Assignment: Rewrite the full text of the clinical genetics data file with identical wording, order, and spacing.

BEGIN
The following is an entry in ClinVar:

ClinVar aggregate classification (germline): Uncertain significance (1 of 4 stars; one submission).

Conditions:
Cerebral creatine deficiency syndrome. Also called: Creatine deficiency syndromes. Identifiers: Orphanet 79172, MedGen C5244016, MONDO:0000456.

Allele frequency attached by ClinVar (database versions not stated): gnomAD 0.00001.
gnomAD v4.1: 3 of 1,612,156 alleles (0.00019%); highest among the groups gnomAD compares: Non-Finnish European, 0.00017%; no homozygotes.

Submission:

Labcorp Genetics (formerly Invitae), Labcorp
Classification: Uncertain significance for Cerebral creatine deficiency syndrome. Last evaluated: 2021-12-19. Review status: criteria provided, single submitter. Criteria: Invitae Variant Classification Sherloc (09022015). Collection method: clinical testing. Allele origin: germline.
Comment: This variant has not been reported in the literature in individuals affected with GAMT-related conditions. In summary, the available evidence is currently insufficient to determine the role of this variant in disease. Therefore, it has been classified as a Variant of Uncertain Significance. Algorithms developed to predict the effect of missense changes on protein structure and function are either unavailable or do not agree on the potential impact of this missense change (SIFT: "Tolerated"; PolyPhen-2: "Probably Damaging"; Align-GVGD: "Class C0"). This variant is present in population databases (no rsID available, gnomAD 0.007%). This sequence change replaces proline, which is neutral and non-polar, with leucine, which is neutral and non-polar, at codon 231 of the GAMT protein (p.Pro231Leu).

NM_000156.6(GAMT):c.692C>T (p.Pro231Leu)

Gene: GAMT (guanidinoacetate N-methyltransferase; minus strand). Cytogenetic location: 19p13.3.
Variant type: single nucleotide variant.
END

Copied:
The following is an entry in ClinVar:

ClinVar aggregate classification (germline): Uncertain significance (1 of 4 stars; one submission).

Conditions:
Cerebral creatine deficiency syndrome. Also called: Creatine deficiency syndromes. Identifiers: Orphanet 79172, MedGen C5244016, MONDO:0000456.

Allele frequency attached by ClinVar (database versions not stated): gnomAD 0.00001.
gnomAD v4.1: 3 of 1,612,156 alleles (0.00019%); highest among the groups gnomAD compares: Non-Finnish European, 0.00017%; no homozygotes.

Submission:

Labcorp Genetics (formerly Invitae), Labcorp
Classification: Uncertain significance for Cerebral creatine deficiency syndrome. Last evaluated: 2021-12-19. Review status: criteria provided, single submitter. Criteria: Invitae Variant Classification Sherloc (09022015). Collection method: clinical testing. Allele origin: germline.
Comment: This variant has not been reported in the literature in individuals affected with GAMT-related conditions. In summary, the available evidence is currently insufficient to determine the role of this variant in disease. Therefore, it has been classified as a Variant of Uncertain Significance. Algorithms developed to predict the effect of missense changes on protein structure and function are either unavailable or do not agree on the potential impact of this missense change (SIFT: "Tolerated"; PolyPhen-2: "Probably Damaging"; Align-GVGD: "Class C0"). This variant is present in population databases (no rsID available, gnomAD 0.007%). This sequence change replaces proline, which is neutral and non-polar, with leucine, which is neutral and non-polar, at codon 231 of the GAMT protein (p.Pro231Leu).

NM_000156.6(GAMT):c.692C>T (p.Pro231Leu)

Gene: GAMT (guanidinoacetate N-methyltransferase; minus strand). Cytogenetic location: 19p13.3.
Variant type: single nucleotide variant.